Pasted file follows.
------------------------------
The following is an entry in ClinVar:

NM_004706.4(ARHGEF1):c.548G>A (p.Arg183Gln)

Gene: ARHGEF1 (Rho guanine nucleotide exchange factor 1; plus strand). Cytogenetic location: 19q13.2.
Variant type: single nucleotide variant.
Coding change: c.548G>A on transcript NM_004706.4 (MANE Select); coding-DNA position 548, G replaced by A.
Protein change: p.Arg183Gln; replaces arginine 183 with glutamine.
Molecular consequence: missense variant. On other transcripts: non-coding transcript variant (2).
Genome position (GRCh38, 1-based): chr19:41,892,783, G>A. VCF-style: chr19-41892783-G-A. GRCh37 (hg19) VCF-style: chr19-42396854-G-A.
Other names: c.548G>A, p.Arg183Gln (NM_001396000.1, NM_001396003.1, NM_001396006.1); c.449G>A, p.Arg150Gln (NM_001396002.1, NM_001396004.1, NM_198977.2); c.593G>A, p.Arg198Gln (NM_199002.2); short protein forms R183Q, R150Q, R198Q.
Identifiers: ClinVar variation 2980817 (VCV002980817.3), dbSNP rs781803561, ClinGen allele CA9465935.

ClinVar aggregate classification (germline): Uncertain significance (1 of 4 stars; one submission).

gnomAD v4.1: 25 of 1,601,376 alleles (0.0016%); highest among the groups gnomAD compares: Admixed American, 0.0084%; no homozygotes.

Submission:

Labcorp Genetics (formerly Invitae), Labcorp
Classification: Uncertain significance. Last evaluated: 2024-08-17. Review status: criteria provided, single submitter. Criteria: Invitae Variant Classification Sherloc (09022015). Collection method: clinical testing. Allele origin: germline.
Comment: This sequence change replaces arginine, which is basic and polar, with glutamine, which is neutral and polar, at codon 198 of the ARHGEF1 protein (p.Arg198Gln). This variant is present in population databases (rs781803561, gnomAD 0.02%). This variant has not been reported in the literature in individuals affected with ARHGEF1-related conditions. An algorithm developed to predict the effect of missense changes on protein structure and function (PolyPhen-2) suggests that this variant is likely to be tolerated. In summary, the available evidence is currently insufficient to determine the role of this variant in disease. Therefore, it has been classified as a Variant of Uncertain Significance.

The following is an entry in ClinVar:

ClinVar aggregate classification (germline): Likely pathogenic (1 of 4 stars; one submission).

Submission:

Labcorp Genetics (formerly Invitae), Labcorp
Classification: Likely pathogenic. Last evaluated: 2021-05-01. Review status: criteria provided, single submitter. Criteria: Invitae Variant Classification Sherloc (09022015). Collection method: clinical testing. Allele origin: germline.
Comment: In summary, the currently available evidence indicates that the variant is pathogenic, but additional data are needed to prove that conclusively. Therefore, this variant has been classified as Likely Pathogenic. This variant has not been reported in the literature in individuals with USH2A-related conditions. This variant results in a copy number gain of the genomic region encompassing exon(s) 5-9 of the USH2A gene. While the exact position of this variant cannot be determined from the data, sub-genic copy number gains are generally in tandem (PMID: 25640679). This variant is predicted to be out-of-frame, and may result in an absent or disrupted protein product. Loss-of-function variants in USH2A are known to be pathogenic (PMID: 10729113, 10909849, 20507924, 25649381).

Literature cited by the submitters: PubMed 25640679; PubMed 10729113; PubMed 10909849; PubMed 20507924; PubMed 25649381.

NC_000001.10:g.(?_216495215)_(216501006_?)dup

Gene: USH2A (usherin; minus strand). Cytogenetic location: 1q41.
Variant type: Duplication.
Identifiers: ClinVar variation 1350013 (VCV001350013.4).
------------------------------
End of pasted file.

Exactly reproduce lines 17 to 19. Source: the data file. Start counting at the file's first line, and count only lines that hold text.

The following is an entry in ClinVar:

ClinVar aggregate classification (germline): Likely pathogenic (1 of 4 stars; one submission).

Submission: